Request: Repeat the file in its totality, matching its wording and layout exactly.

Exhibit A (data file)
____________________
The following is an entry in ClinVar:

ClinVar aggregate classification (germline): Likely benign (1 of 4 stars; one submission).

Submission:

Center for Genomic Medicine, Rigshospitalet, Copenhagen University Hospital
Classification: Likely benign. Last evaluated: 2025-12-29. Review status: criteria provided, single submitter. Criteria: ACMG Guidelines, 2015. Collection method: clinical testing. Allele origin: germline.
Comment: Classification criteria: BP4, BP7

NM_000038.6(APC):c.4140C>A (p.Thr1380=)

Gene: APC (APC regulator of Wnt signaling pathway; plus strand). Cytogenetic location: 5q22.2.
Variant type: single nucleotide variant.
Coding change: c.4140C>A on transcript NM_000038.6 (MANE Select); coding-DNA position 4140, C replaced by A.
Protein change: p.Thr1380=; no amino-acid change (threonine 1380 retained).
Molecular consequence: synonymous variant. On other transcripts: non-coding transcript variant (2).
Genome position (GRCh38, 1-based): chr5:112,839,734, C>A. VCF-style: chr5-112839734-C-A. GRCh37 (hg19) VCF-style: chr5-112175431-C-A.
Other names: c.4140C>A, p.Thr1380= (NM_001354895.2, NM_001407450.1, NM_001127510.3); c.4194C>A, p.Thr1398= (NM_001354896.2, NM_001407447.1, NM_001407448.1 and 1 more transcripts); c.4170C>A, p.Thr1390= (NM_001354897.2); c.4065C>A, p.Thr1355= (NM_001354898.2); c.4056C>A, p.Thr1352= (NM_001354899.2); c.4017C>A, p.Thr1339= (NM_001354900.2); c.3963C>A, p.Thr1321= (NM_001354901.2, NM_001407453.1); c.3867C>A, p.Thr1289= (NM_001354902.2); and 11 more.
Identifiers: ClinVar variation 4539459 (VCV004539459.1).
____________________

The following is an entry in ClinVar:

ClinVar aggregate classification (germline): Likely benign (1 of 4 stars; one submission).

Submission:

Center for Genomic Medicine, Rigshospitalet, Copenhagen University Hospital
Classification: Likely benign. Last evaluated: 2025-12-29. Review status: criteria provided, single submitter. Criteria: ACMG Guidelines, 2015. Collection method: clinical testing. Allele origin: germline.
Comment: Classification criteria: BP4, BP7

NM_000038.6(APC):c.4140C>A (p.Thr1380=)

Gene: APC (APC regulator of Wnt signaling pathway; plus strand). Cytogenetic location: 5q22.2.
Variant type: single nucleotide variant.
Coding change: c.4140C>A on transcript NM_000038.6 (MANE Select); coding-DNA position 4140, C replaced by A.
Protein change: p.Thr1380=; no amino-acid change (threonine 1380 retained).
Molecular consequence: synonymous variant. On other transcripts: non-coding transcript variant (2).
Genome position (GRCh38, 1-based): chr5:112,839,734, C>A. VCF-style: chr5-112839734-C-A. GRCh37 (hg19) VCF-style: chr5-112175431-C-A.
Other names: c.4140C>A, p.Thr1380= (NM_001354895.2, NM_001407450.1, NM_001127510.3); c.4194C>A, p.Thr1398= (NM_001354896.2, NM_001407447.1, NM_001407448.1 and 1 more transcripts); c.4170C>A, p.Thr1390= (NM_001354897.2); c.4065C>A, p.Thr1355= (NM_001354898.2); c.4056C>A, p.Thr1352= (NM_001354899.2); c.4017C>A, p.Thr1339= (NM_001354900.2); c.3963C>A, p.Thr1321= (NM_001354901.2, NM_001407453.1); c.3867C>A, p.Thr1289= (NM_001354902.2); and 11 more.
Identifiers: ClinVar variation 4539459 (VCV004539459.1).